11.  As the ECGD does not screen military projects for human rights, environmental or development impacts—it relies on the export licensing process, even thought this has an extremely poor record of taking human rights concerns into account, takes little notice of development impacts and makes no environmental assessment—it is the attitude to anti-corruption that is most pertinent to CAAT. Here the ECGD still needs to repair the damage done to its international reputation. The October 2008 Report from the Organisation for Economic Co-operation and Development's Anti-Bribery Working Group said that the SFO had handed the ECGD evidence of misrepresentations by BAE to the ECGD in connection with the issuance of insurance, but that the ECGD had done nothing about it.

  12.  As with PMSCs and the BAPSC, CAAT does not think the Government should pass its responsibility for ensuring that its funds do not underwrite corruption (or, indeed, exports with socially undesirable impacts) to a third party, in this case, the banks. The progress made with anti-corruption measures and the Business Principles must not be rolled back for the sake of short-term expediency.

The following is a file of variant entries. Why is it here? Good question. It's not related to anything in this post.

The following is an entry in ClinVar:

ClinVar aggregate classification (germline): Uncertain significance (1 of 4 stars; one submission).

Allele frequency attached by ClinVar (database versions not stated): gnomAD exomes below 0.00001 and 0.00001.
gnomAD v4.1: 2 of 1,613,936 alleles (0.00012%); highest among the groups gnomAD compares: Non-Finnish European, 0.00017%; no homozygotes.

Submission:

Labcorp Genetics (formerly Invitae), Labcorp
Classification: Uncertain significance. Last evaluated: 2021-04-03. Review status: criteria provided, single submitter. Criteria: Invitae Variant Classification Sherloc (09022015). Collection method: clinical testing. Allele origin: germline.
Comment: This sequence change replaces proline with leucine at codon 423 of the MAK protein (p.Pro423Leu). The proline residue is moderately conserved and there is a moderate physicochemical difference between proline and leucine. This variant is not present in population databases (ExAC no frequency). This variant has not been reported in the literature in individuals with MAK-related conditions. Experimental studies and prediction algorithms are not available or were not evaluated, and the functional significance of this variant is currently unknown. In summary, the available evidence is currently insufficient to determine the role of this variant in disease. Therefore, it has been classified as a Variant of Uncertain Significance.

13.  Together with The Corner House, CAAT took legal action on the Government's December 2006 decision to stop the Serious Fraud Office (SFO) investigation into BAE's Al Yamamah arms deal with Saudi Arabia. In July 2008 the House of Lords overturned a High Court ruling and said that the SFO Director had acted lawfully when he ended the inquiry after threats from Saudi Arabia to the UK's national security.

  14.  CAAT has not made a submission to the Committee examining the draft Bribery Bill as it believes others have greater expertise to undertake the detailed legal critique required. However, CAAT believes it is vital that the loophole that allowed the House of Lords' judgment is plugged. People with friends in powerful places should not be able to use threats to evade justice, even when these threats are couched in terms of national security.

  15.  The new anti-bribery legislation must make it clear that investigations and prosecutions cannot be stopped on grounds of national security unless there is an imminent risk to life and all other options have been explored.

June 2009